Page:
Ritual cleansing or civil war? What leadership contests in partnerships can teach us about the race to become Prime Minister
The race for leadership of the Conservative Party has exposed divisions between candidates, with each prospective Prime Minister grilled by colleagues about their record in government and ability to lead the country.
According to Professor Laura Empson, author of Leading Professionals: Power, Politics and Prima Donnas, and Professor in the Management of Professional Service Firms at Bayes Business School (formerly Cass), the fact that so many people have put themselves forward for the role is a sign that it is time for a ‘ritual cleansing’ within the party.
“The current leadership race resembles many leadership elections I have studied in professional service firms,” Professor Empson said.
“Multiple candidates put themselves forward to be elected to the most senior role and often run slick campaigns. They issue manifestos and hold debates with other candidates at formal hustings, responding to questions from fellow partners about their qualifications to lead and their vision for the firm.”.
“When a large number of potential candidates emerges, it is a sign that an organisation needs a change in direction. While a highly contested election may run the risk of being divisive, and descending into civil war, it is also an important opportunity to take stock and reset direction.
"It can also be a useful opportunity for catharsis after a challenging time and a problematic leadership to reassert the will of the partners and signal to the new leadership that they need to stay close to their electorate.”
Professor Empson warned against the overuse of personal attacks, emphasising that the eventual winner will be judged on how they treat defeated counterparts.
“For the partnership to remain cohesive, the winning candidate will need to win the approval of defeated candidates’ supporters, and one way of doing this is to ensure that their dignity is preserved.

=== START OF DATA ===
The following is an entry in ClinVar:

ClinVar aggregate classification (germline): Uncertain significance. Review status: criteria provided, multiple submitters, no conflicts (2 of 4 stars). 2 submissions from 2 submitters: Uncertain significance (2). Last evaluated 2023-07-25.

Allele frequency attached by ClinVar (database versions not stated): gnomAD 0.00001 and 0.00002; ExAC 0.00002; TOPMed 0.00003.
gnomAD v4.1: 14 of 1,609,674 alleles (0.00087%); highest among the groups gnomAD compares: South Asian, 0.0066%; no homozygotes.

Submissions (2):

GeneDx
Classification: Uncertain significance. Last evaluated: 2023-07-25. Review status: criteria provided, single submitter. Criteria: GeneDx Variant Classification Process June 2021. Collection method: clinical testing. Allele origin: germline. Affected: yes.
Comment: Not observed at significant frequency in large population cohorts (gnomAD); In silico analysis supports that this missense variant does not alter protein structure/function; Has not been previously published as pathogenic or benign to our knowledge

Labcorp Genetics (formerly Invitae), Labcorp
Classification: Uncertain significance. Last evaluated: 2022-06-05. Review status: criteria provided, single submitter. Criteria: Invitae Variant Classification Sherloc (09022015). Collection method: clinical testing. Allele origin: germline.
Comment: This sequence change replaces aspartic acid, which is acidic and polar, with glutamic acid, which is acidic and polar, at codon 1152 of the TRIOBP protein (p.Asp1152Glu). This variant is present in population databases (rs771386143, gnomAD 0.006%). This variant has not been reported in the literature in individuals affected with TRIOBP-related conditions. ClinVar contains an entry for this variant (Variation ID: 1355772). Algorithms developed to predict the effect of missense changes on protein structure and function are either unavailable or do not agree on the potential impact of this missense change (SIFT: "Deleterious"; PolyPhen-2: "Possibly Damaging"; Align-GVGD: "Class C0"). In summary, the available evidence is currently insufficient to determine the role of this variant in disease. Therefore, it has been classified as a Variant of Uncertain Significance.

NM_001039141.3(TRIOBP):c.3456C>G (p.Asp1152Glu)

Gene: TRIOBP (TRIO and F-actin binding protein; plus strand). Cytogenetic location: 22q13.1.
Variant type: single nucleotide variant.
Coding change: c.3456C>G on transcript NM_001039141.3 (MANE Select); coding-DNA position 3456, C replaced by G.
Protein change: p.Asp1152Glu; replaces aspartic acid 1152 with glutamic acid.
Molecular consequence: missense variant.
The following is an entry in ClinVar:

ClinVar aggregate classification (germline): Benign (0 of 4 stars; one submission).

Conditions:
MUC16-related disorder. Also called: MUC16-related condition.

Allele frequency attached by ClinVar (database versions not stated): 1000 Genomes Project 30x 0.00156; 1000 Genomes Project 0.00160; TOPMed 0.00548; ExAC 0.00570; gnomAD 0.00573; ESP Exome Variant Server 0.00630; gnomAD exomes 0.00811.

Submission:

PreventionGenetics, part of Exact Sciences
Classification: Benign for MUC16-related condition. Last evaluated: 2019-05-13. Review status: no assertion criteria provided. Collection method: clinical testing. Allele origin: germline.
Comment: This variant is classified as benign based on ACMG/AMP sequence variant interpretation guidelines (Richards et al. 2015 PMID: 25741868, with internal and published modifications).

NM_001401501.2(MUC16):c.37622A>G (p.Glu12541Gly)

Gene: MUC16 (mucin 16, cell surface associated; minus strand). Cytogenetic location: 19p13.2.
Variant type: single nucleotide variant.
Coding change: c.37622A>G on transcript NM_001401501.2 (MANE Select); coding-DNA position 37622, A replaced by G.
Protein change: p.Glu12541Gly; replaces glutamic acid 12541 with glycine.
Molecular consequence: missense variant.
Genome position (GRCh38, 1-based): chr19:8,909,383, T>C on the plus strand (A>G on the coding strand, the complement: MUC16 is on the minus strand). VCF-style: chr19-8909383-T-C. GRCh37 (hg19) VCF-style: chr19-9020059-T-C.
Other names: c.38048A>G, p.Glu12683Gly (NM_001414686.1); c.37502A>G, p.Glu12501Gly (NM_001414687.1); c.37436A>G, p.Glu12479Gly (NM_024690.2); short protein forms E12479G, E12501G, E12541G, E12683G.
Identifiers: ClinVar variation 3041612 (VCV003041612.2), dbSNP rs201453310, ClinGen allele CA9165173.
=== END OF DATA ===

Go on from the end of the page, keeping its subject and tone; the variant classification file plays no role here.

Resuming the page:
“A new leader needs to be free to operate without the looming presence of a destructive former rival, and a disenfranchised rump of unhappy partners.
“Politicians are happy to open themselves up to criticism and debate in a public forum – it comes with the job – but for professionals this kind of public criticism and failure is a new and potentially traumatic experiences. Losing a leadership race is likely to leave them feeling bruised and somewhat humiliated. A new leader must enable their defeated colleagues to save face, by finding a high-status role for them in the organisation while ensuring they are not ‘in the way’.
“This is more straightforward for young pretenders in a leadership contest, those who have had less experience of leadership. They and their supporters can be brought onside by offering them a more senior leadership position. So in a partnership, this is about bringing them on to ExCo, and in a political party, it means moving them to the front bench.
“However, it can be a challenge to work out what to do for a more senior figure, with little room for upwards manoeuvre. What often happens is that a new role is created – often an ambassadorial role with a focus on major clients or managing relationships within the firm’s global network. This is one way of keeping them out of the office and can cause relatively little damage, away from internal management issues, while ensuring they have high status and visibility. It also gives the failed candidate a good platform for searching for a new high-status role outside the firm.”
Professor Empson said healing organisational ruptures following the announcement of a new leader can be difficult, but also brings its rewards if carried out correctly.
“Ultimately, the next Prime Minister will be judged on their ability to unite the Conservative Party and hold on to its majority at the next General Election. To do this they must persuade voters that, rather than descend into civil war, the party has benefitted from the ritual cleansing of the leadership context and become internally coherent and externally focused.
“Key to this is ensuring supporters of defeated contestants are not disillusioned. Divisions and bitterness can run deep, but organisations can emerge stronger. There is value in getting feelings out in the open, but only as long as there is a plan in place to address those feelings once they have been vented.”
All quotes can be attributed to Professor Laura Empson, Professor in the Management of Professional Service Firms at Bayes Business School (formerly Cass).
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